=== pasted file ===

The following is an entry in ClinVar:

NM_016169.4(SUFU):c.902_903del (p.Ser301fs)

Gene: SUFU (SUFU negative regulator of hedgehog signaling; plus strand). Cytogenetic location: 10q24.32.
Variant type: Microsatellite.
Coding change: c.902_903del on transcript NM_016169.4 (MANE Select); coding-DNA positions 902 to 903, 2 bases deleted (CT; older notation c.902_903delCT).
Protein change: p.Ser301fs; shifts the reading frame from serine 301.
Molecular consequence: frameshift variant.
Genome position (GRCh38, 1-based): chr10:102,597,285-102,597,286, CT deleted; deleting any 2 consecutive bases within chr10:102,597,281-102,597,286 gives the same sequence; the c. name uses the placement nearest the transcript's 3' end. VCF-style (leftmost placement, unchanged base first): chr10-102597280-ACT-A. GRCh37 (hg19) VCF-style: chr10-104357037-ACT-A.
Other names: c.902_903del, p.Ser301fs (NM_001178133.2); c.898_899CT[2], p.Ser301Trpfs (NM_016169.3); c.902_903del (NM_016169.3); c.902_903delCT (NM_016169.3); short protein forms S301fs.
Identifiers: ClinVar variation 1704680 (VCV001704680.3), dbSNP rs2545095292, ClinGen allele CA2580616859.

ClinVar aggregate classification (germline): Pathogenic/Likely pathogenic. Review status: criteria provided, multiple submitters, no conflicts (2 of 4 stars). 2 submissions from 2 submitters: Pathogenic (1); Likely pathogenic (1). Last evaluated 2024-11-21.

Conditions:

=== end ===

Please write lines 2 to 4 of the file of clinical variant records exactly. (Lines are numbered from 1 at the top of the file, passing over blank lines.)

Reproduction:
NM_016169.4(SUFU):c.902_903del (p.Ser301fs)

Gene: SUFU (SUFU negative regulator of hedgehog signaling; plus strand). Cytogenetic location: 10q24.32.
Variant type: Microsatellite.